Terms in this set (35)
Argument based on appeals to the prejudices, desires and fears of the reader rather than to the merits of the issue.
An image based on comparison and used to clarify or explain. Revolves around the principle that two things which resemble one another in a number of respects resemble one another in a further, unconfirmable respect.
The repeating of words or phrases, usually in close proximity to one another, in a poem, essay, or other literary work.
A specific kind of repetition. It is the repetition of the same word or group of words at the beginning of successive clauses or verses.
The juxtaposition of contrasting ideas, often in parallel structure.
The reader or listener to whom a speech or piece of writing is addressed, the intended reader or listener.
The implied overtones of a word - the coloration or shade of meaning the word suggests; the emotional and tonal qualities that come to be associated with words.
A method of proof proceeding from general assertions to specific conclusions.
The literal or dictionary meaning of a word.
A method of investigation that involves the asking and answering of questions.
A syllogism in which the major or minor premise is left unstated. Often called a rhetorical syllogism.
Logical errors. Conclusions or generalizations that do not follow from the premises.
This defines language that transforms or enlarges meaning in a text. It manipulates the connotations of words and phrases to create special meanings or effects.
A form of exaggeration. The use of exaggerated terms for the purpose of emphasis or heightened effect.
A phrase or figure of speech that cannot be understood by knowing the definitions of the words that make up the phrase.
A method of proof proceeding from examination of particulars to general conclusions.
An argument based on an appeal to the emotions of the audience.
A form of understatement. A figure of speech where a thing is affirmed by denying its opposite, as in "he is not ungenerous."
The substitution of a word closely associated with an object for the name of the object itself.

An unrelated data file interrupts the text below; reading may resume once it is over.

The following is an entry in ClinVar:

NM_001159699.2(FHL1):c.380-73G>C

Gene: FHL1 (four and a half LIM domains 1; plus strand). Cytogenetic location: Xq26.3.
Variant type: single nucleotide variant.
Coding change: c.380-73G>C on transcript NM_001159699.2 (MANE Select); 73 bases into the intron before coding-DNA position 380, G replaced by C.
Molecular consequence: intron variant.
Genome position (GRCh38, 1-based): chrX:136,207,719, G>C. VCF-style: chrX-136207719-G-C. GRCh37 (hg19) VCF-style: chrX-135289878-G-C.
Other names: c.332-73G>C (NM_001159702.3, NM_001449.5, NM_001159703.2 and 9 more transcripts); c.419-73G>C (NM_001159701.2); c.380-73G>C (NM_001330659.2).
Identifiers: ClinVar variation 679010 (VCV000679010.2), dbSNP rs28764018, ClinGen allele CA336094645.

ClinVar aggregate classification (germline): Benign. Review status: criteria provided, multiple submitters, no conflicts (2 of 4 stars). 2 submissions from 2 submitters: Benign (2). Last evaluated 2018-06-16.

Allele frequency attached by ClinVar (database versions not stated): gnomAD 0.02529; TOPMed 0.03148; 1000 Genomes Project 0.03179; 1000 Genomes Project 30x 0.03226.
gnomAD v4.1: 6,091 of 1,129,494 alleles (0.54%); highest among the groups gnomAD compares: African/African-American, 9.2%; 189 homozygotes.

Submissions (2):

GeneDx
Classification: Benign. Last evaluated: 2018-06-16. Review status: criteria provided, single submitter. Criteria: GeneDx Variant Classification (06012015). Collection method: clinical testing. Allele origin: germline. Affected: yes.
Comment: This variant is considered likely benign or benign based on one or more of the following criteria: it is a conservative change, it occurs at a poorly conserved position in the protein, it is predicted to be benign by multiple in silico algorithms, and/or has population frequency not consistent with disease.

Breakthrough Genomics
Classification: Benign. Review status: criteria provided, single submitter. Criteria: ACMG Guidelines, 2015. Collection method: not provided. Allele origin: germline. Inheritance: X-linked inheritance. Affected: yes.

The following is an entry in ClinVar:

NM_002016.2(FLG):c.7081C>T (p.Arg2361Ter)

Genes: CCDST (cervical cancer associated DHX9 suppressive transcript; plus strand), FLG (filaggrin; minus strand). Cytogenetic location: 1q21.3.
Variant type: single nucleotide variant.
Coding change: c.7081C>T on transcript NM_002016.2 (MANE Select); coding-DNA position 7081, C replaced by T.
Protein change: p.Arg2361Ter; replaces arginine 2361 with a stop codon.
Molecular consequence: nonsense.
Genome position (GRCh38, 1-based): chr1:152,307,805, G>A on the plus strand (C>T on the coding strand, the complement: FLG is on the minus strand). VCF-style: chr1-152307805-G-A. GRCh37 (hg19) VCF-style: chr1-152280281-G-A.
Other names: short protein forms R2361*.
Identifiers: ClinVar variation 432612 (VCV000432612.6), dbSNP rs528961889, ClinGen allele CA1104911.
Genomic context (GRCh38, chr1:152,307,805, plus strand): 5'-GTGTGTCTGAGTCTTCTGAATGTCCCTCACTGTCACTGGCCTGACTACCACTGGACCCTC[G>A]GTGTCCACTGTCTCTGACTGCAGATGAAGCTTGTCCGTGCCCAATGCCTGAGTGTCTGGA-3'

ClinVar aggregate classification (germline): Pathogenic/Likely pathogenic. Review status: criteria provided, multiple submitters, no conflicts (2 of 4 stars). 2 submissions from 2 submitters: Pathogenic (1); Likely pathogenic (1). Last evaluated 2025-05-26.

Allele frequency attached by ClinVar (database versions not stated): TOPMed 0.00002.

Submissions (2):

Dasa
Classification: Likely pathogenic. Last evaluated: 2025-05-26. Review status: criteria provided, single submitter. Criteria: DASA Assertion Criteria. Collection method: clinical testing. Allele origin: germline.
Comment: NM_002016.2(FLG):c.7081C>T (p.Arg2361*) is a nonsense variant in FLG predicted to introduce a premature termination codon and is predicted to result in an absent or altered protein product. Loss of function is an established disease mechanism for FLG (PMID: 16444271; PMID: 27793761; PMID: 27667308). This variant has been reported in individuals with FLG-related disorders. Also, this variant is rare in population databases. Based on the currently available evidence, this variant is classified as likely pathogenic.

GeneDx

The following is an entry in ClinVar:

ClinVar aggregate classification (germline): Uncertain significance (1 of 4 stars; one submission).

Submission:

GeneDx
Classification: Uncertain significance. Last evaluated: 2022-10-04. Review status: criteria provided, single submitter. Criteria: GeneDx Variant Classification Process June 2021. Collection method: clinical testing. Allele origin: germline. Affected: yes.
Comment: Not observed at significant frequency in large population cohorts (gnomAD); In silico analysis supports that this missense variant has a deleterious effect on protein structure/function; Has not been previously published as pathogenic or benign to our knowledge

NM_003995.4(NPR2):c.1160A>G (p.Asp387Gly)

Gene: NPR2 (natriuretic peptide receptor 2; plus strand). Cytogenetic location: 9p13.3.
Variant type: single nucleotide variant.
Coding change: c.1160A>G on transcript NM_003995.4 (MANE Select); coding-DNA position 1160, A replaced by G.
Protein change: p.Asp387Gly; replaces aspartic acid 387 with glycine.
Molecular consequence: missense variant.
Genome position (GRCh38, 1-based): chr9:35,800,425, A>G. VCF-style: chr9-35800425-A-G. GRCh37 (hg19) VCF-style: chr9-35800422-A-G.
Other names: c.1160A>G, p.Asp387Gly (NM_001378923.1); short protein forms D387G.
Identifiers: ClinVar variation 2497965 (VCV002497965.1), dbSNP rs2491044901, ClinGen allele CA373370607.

The use of like grammatical structures in two or more sentences. The similarity of structure in pair or series of related words, phrases or clauses.
The "substitution of a descriptive word or phrase for a proper name or of a proper name for a quality associated with the name." This is also called a circumlocution, which comes from the Latin for "speaking around".
Asking a question, not for the purpose of eliciting an answer but for the purpose of asserting or denying something obliquely, that is indirectly.
A figure of speech involving a deviation from the ordinary pattern or arrangement of words. An example would be a statement like: "Honorable is the man who gives his life for his country."
Selection of Detail
This is something like diction except that instead of focusing on specific word choices the author makes it focuses on the individual pieces of evidence the author uses to support her or his argument. (Often ignores details that contradict the author's purpose)
Use of a word understood differently in relation to two or more other words, which it modifies or governs.
A logical form consisting of a major premise, a minor premise and a conclusion.
Comparison and contrast in parallel clauses (it is a kind of antithesis). "Ask not what your country can do for you—ask what you can do for your country."
Using the name of the whole for the part, or the part for the whole.
In literature the term is applied to descriptions of one kind of sensation in terms of another; color is attributed to sounds, odor to colors, and so on.
How words are organized into phrases, clauses, and sentences.
The purpose statement or the central point of an argumentative essay. Often used synecdochicly to refer to the essay itself.
A figure of speech involving a deviation from the ordinary and principle signification of a word. A trope is a transference of meaning.
Somewhat like syllepsis except the single word does not fit grammatically or idiomatically with one member of the pair. For example, "He works his work, I mine." (Tennyson) "He works his work" makes grammatical sense but "I works mine" does not.
An argument that relies on an appeal to the audience's reason or intellect.
An argument that relies on the persuasive value of the speaker's or writer's personality or character.